Marcellvs L. at MAC Lyon - Musée d'Art Contemporain de Lyon (06/19/2014)
'Imagine Brazil' is the fourth exhibition in the series focusing on a country's art scene. The Brazilian art history is well documented, especially the Brazilian modernism, such as Concrete, Neoconcrete and Tropicália movement, which developed independently but also in deep dialogue with modernist tendencies in Europe and North America. Artists such as Oscar Niemeyer, Lygia Clark, Hélio Oiticica, Lygia Pape and Ernesto Neto, are all part of the international modernist and artistic heritage and are all internationally recognized. In parallel with this great modernist tradition is also an explicit Brazilian conceptual art that was less dogmatic and structuralist than their counterparts in Europe and North America, but more open, more poetic, more politically engaged, as we can see in the works of Cildo Meireles and Vik Muniz.
With 'Imagine Brazil' the curators wants to showcase a diverse picture of what is happening in Brazilian contemporary art. 14 young artists are selected for what they perceive as important representatives of the emerging art scene in Brazil, but also in terms of their international significance. In addition to showcase the young artists the exhibition wishes to put their artistic expression in a historical context. Therefore, each of them was asked to choose an older artist, which they consider important for Brazilian contemporary art, to accompany them in the exhibition.
Dates: 05 June - 17 August 2014 Opening: 04 June 2014
Ice Crean - Phaidon Press 2007 p. 232-235 (06/12/2007)
"Marcellvs L." - Author: Lisette Lagnado
Marcellvs L’s method is 'to dilate time'. The expression refers directly to the philosophical universe of Henri Bergson, whose important reflections on duration and intuition have frequently served as a basis for approaching the cinematic moving image. Like Cao Guimarães (see page 128-131), Marcellvs L’s videos usually feature a solitary person who walks: on the road, in water or going nowhere on a gym treadmill. In his works Marcellvs L imposes a slowness to the scene. This focus on duration is a response against what Guy Deboard termed the 'society of the spectacle'.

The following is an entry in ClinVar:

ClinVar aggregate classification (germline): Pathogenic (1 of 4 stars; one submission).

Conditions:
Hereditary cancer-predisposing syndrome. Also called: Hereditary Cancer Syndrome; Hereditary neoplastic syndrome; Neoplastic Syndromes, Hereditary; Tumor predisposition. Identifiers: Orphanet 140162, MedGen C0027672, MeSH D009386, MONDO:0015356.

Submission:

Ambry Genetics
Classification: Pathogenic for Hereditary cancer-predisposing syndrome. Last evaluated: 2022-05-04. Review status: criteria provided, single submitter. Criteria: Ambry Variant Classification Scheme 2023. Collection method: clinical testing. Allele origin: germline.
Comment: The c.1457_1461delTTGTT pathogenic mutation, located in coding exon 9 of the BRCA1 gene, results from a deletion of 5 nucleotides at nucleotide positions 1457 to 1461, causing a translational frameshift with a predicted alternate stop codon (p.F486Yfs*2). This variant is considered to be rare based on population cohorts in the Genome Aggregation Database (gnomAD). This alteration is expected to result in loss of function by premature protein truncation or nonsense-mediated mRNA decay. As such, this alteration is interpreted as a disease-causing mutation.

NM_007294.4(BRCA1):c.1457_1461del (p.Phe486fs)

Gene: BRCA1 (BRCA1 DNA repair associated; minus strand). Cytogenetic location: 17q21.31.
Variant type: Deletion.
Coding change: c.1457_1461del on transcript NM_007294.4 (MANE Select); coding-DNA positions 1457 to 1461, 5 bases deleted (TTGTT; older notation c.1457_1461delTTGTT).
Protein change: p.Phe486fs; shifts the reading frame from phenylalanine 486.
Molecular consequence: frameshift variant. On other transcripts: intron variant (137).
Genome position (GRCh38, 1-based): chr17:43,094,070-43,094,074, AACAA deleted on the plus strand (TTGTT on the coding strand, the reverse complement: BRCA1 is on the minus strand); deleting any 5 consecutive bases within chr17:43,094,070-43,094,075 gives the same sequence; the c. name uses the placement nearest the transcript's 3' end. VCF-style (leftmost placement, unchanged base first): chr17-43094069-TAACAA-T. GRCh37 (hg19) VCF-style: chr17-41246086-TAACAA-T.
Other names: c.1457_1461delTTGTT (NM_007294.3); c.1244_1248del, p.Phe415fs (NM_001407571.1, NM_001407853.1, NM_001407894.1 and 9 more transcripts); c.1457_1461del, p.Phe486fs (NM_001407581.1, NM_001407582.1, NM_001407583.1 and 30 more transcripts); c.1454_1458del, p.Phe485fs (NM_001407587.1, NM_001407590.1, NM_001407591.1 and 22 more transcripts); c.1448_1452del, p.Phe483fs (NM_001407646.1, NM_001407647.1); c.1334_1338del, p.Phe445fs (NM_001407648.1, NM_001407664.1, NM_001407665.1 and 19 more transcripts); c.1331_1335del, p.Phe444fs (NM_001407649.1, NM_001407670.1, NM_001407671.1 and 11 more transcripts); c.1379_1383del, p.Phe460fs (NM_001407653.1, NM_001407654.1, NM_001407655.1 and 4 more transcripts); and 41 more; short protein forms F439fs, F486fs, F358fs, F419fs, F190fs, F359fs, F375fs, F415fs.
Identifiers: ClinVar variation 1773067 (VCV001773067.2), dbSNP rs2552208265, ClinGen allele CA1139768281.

Conscious of our alienation in a society where we are regularly bombarded by imagery, Marcellvs L. offers a rare antidote. He produces work that expands our senses towards new perceptions through emphasizing the body. His works maintain an undecipherable enunciation that requires patience, waiting and an awareness of clues. Absract still images appear at first to be isolated from any reality, but the effort of remaining involved is vigorously rewarded. Very different from the Beckettian absurd form of Marcellvs strategy consists in delaying the delivery of pleasure and comprehension. When his works reach their conclusion, they invoke the Kantian sense of the sublime.
Marcellvs L is interested in the act of preparing a delay - 'time that doesn't go by', in the psychoanalytical sense. He constructs a place of reverie and escape. With the diaphragm of his camera either nearly closed,
or wide open - suggesting claustrophobia or agoraphobia - he allows only a detail of the detail to be seen. This minimal information fills the screen and becomes maximal, although it also maximises our perplexity. Having lost any reference to an overall totality that might revert to representation, our gaze is overcome by a sort of haunting. The viewer’s mind is projected towards infinity and fails to find any point to hold on to. The only fixed thing, the camera records the world as it spins. This radical vertigo plunges us into an abyss. It is a controlled descent, nevertheless. The smoke-like sensation momentarily blinds us. Little by little, very gradually, each of Marcellvs L’s films reveals clarity. The appearnace of this clarity emerges in such scenes as an encounter with a horse in the street in front of a health club. It appears to be faked by the artist, yet these are real encounters.
With this sort of shift in reading the work to a reduced narrative, Guimarães, no longer serves as model for Marcellvs L. While Guimarães dominates the narrative voice, Marcellvs L seeks to structure the slow passage from unconsciousness to reality like the resistance against awakening in order not to lose a dream. Both artists live in the mountainous region of Belo Horizonte, and each brings to the city the freshness of a new form of moving imagery.